This is what happens to Samhain candles when the weather is scarier than the Spirits so they all just hunker down in your dining room for the night. Not shown are the bananas. I always leave bananas out for the visiting Spirits on Samhain. Think about it. After a long trip through the veil between the worlds, would you really want a fun-size candy bar when you arrived? No. You’d want real food. Imagine if you showed up at someone’s home after a long journey and they offered you Skittles instead of a decent snack or meal. These candles oozed all over the bananas too. I assumed it was my visitors saying thank you.
I wish I had planned my LivingDNA test better so I could have gotten the results before these holy days of October 31st to November 2nd. Just so I could add some specificity to my festivity. When you know nothing about your ancestors your blessings feel orphaned. All these years I have hoped they know how to find me even if I don’t know who they are.
You’re wondering why I included November 2nd. I adopted the Day of the Dead observances when I was part of a Mexican family for a little over a decade. I married into the family. If you are inclined to give me hell for cultural appropriation over this one you can step off. I earned it. Sometimes people marry into a new culture and the result is a blend. Divorce doesn’t necessarily separate every element of the blend. Something of the other always remains. This is especially relevant if the union lasted a long time and there was significant bonding with family members, some of whom died while you were married. I loved the Day of the Dead. I was invited and welcomed to it. I’m not going to stop loving it just because I no longer celebrate with my former sponsors. You don’t just throw these things away. Well, I don’t.
Dead people. Dead marriages. Souls and saints and the supernatural. I wish we made a full season of this. You know, let it linger through Yule instead of initiating the Christmas insanity the day after Halloween. I went out to buy flowers yesterday and couldn’t get out of the store fast enough. Christmas had already thrown up all over everything. But I don’t mean to start my Christmas Complaining so early; I really mean to complain that our dead deserve more than one day. Or maybe I mean that I deserve more than one day with my dead. Nothing needs to start early. It would be nice for things to last longer after they arrive rather than just packing shit up so we can jump to the next decorating theme, which really means buy more shit.
Wait. Who says I can’t? Now that I think about it, who’s going to stop me from celebrating Halloween/Samhain/All Saints/All Souls/Dia De Los Muertos for eight weeks if I want to? If You People (yes, You People) can start Christmas eight weeks early I can make any combination of Dead Days last for eight weeks. Or celebrate all of them for eight weeks. Although I suppose I’ll need a better collective term for them than Dead Days.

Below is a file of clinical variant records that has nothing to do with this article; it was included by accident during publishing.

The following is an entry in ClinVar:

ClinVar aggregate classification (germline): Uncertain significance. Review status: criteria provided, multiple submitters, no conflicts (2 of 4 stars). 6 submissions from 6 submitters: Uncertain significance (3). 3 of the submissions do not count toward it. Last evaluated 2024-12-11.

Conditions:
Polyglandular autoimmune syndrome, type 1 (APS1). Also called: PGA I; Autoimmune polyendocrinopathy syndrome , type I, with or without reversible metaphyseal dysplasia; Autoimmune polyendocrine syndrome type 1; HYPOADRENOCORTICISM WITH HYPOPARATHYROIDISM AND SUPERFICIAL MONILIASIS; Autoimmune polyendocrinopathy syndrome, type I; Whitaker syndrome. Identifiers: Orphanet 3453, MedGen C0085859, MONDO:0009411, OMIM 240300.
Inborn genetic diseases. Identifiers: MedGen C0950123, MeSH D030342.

Remember that old soap opera Days of our Lives? Maybe Days of our Dead? No. If you acronize this it becomes DOOD. (Acronize is a made-up word born of trying to make a verb out of acronym.) We are not celebrating DOOD. I just made my ancestors laugh though. Yours too. Did you hear it? One of the best things about having them around is sharing laughs. Hell, even dead marriages can do that.
I had to stop and google to see if Days of our Lives is still in production. It is. But I was right that it is old. It has been on the air continuously since 1965. That’s old for a TV show.
So what shall we call our eight-week season of the dead? Yesterday I posted this photo of my saffron sweater on Instagram with a caption explaining that I wait all year to wear these sleeves. It’s true. This is my favorite sweater. I love just about anything with bell sleeves but these particular bells are too warm to wear most of the year. So my heart grows fonder for them until sweater weather. My annual wait happened to end yesterday. I was picking herbs for pumpkin soup. This is rosemary I’m fingering in the photo. Ahem, European ancestors placed rosemary on graves to honor their dead. (And we can safely assume that all my white privilege came from Europe until the hard numbers come in.)
Perhaps this rosemary saffron sweater connection was not happenstance but a sign? Magic. A photographic prophecy. Perhaps we should call our new eight-week holiday the Festival of the Bell Sleeves? I’m getting nods and grins from the Spirits. And no worries about acronym failure here. No one is going to bother with FOTBS.
So we begin the festival the week of Halloween or Samhain and end it the week of Yule (or Christmas, if that’s your thing). In the first week of the festival we light candles near bananas. We buy or pick fresh flowers for our spirit-guests. We pick herbs and make pumpkin soup. We wear the color saffron liberally and don bell sleeves each Saturday of the festival. We tell jokes and dredge up memories — TV shows, laughs with/at old lovers, relatives lost in divorces, whatever. We also do yoga (because I did that this week too) and remove all the cat hair from the furniture (that too) and manipulate the passage of time (set clocks back). I hope you’re writing this down.
What shall we do for Week Two?